In our first session, we commit to pause for five minutes a day, while sitting quietly and focusing on our breath. It is both easier and harder than it sounds, but it starts to change my life. I start paying attention to my own journey and I choose to get involved, rather than be overwhelmed by reality.

I HAVE BEEN practising mindfulness for a year now; finding my way and losing it again. Still, I keep coming back. A few weeks ago, while Trump was wielding a sword and awkwardly dancing the male-bonding ardah in a televised spectacle in Saudi Arabia, I was holed up in the woods of Maryland in a bonding experience of my own. Together with 30 women I have come to know and treasure, I was attending our group’s culminating  retreat and reflecting on a rocky year.

On the eve of Shabbat, a fellow Jewish participant made the traditional blessings over the candles and challah and we literally broke bread together before eating our simple meal in mindful silence.  On our last morning, we woke early to do some silent walking meditation.

The heady fragrance of honeysuckle is the first thing to hit me as I step outside my cabin into the morning air. Above me, the deep green leaves of oak and beech form a dappled canopy. I try to focus and get into a rhythm of breath and step. My initial scrambled thoughts and self-consciousness abate as I continue to put one foot in front of the other.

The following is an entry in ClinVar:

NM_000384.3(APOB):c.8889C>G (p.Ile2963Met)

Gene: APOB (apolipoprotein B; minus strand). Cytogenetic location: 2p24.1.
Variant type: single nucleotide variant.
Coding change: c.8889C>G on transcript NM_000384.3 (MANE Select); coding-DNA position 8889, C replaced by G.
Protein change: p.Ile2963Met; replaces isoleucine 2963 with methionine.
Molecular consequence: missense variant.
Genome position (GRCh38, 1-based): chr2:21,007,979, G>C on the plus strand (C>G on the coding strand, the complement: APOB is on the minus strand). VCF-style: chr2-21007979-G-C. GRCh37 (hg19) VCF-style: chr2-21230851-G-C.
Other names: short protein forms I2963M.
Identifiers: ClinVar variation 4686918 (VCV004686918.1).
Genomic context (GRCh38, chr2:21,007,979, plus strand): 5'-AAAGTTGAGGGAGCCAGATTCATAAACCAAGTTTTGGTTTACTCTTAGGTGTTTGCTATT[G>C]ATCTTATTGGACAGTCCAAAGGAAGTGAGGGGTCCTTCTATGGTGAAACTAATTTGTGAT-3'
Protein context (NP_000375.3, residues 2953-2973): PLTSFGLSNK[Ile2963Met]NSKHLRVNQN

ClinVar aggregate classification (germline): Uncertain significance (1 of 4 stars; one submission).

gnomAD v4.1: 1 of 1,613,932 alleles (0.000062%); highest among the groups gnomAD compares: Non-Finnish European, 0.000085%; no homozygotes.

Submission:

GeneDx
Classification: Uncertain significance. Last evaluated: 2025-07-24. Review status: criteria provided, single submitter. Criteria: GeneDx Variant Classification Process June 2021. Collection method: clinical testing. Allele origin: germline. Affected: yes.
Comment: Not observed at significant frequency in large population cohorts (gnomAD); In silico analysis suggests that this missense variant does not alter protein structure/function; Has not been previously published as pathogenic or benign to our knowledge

I find an unexpectedly welcome relief in the silence and a concomitant sharpening of my senses, a deepening awareness of the world around me. As we continue walking, I notice not just the trees but the shape of the leaves, I hear the squirrel and the bird calls, separate and distinct. The chatter in my head is quietening, and longer buried feelings and memories are emerging.

We move towards a green clearing in the woods, slowly forming a circle. I am welcomed by the thrum of singing voices and as I join the circle I feel the prick of tears come to my eyes.

No matter how I rail against it, Trump is my companion on this American journey. He is an integral part of my here and now. America is reflected through the prism of his mindless tweets, but America is also this community of women teaching me to breathe, teaching me vulnerability and connection. Although I don’t have any answers for surviving Trump, I know that slowing down to pause and take a deep breath is a good beginning.

Related
DC Diary 1: Trump and me

DC Diary 2: Trump and me – with a pinch of cumin and cardamom, serving up a welcome for refugees

Gadia Zrihan
Posted by Gadia Zrihan 3 months ago